Research, published in Nature Communications, reports the use of ketamine to reduce problem drinking by pharmacologically rewriting drinking memories.
Dr Rupert McShane, Consultant psychiatrist at Oxford Health NHS Foundation Trust, Associate Professor, University of Oxford, and spokesperson for the Royal College of Psychiatrists, said:
“If the findings of this study were replicated, it could be very important. At its broadest, it could imply that habits of thinking could be provoked and then usefully disrupted by a single ketamine infusion. If proven, this would have many therapeutic applications.
“However, the major problem with the study, which is acknowledged by the authors, is that the three groups being compared were not similar in terms of how much they were drinking. This is just an unlucky quirk which sometimes happens when participant are randomly put into groups. What it means is that the key result could have happened because those drinking the most will also, statistically, have tended to reduce their drinking the most. So, unfortunately, we cannot really be sure about how to interpret the data.
“When this happens, the only way to be confident about the result is for someone else to do the study again. Given the possibilities here, I’m excited to see the result of that replication study.”
Prof Celia Morgan, Professor of Psychopharmacology, University of Exeter, said:
“This is an interesting study that elaborates on some other work from the 1980s showing ketamine may help people reduce alcohol use. Although these people were not alcoholics unlike earlier work so it remains to be seen if this memory procedure could weaken memories in this group. Ketamine overall reduced drinking but this was greater in people who had been shown a beer cue before which is said to reactivate a memory and make it vulnerable to destabilisation.
“The idea is really intriguing and follows up other work blocking drug use behaviours by using similar drugs to interfere with reconsolidation in animals. More recently people have tried this in humans but the findings of which have so far been mixed. The problem being that in humans we cannot see whether this is truly reconsolidation being blocked or some other process. We really have no idea about the time course or dose of ketamine required to block this so we need a lot more work on this and ideally some way of testing if this is reconsolidation or some other process related to thinking about the cues.
“The fact that these are people who drink a fair amount but not daily, and who don’t meet criteria for alcohol use disorder means that the use as a treatment has to be tested. People in the study who drank less beer went on to drink more wine so this also may limit use as a treatment. Ketamine is an addictive substance and associated with harms to bladder and a risk of accidents, so we have to be cautious when using it in groups who are prone to addictive behaviours.
“But this is important work trying to drive the science of ketamine and memory forwards.”
Prof Matt Field, Professor of Psychology, University of Sheffield, said:
“This study demonstrates that in problem drinkers, administration of ketamine at the same time as a brief procedure to disrupt alcohol-related “maladaptive reward memories” (MRM) leads to reductions in alcohol craving and the anticipated enjoyment of alcohol. These promising findings are certainly worthy of further investigation. However, the authors’ claim that they have found “meaningful, lasting reductions in alcohol consumption outside of the lab after a single brief manipulation (that) are unprecedented in alcohol research” should be interpreted with some caution.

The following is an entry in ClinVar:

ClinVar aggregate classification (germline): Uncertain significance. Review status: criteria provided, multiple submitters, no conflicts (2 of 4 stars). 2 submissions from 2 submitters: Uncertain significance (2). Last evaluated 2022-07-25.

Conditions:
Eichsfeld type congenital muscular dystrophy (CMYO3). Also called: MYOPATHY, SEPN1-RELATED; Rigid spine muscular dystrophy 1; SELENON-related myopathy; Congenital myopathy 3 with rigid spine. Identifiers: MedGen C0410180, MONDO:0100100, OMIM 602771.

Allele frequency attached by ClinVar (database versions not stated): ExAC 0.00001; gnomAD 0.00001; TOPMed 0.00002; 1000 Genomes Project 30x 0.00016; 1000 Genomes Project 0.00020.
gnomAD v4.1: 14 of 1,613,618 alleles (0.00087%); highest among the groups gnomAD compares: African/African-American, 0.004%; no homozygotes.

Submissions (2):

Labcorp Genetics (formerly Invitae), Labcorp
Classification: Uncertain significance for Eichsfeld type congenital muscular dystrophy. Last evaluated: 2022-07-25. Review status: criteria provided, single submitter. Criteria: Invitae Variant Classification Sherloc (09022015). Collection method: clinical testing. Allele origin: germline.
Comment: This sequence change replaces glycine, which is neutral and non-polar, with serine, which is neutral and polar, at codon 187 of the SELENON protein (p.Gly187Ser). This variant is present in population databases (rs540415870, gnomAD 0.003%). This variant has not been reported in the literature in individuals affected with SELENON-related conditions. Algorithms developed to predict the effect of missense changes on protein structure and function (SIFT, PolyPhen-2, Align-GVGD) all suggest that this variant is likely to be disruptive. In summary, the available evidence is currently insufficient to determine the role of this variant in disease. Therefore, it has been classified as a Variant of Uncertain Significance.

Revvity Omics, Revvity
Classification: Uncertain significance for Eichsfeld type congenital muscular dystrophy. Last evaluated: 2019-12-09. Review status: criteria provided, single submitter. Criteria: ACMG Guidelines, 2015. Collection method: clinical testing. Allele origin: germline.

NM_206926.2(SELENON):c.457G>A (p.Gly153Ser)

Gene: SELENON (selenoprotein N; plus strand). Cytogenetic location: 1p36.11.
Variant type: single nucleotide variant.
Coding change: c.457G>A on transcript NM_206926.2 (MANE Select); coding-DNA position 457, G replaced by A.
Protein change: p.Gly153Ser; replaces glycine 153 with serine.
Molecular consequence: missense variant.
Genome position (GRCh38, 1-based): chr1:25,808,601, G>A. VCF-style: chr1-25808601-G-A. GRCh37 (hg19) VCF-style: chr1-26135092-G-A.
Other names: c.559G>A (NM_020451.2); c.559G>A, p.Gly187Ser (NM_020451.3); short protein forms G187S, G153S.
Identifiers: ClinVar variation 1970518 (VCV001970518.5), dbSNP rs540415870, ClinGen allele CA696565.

“This is because the group of participants who received ketamine alongside the MRM procedure tended to drink more alcohol than the control groups at baseline (and therefore their consumption was more likely to decline, a phenomenon known as regression to the mean). More importantly, it can be seen that all participants (including participants in both of the control groups) tended to reduce their alcohol consumption over the 9-month follow-up period, as is common with problem drinkers such as the people who took part in this study. Indeed, at the 6-month follow-up, both control groups appear to be drinking LESS alcohol than the ketamine + MRM group. At 9-month follow-up, the groups are drinking at comparable levels but this seems to be because alcohol consumption sharply declined in the ketamine & MRM group between 6 and 9 months, for reasons that the authors cannot explain. This can be seen in Figure 2c on page 5.
“In summary, these are promising findings but the strong claim that ketamine & MRM leads to ’unprecedented’ long-lasting reductions in alcohol consumption are not justified on the basis of this data. Further investigation with a larger sample size and preregistration of methods and hypotheses before data collection begins is needed to support this claim”.
‘Ketamine can reduce harmful drinking by pharmacologically rewriting drinking memories’ by Ravi Das et al. was published in Nature Communications at 16:00 UK time on Tuesday 26th November.
Dr Rupert McShane: Advisory Boards for Janssen and Sage. Participating as a trial site in 2 Janssen trials of esketamine. I run an NHS, and an NHS-self-pay ketamine clinic in Oxford Health NHS Foundation Trust.
Prof Celia Morgan: “I did used to be in that lab but wasn’t directly involved with the work. I examined the PhD student who did this as part of her PhD.”
Prof Matt Field: “I have no conflicts of interest to declare.”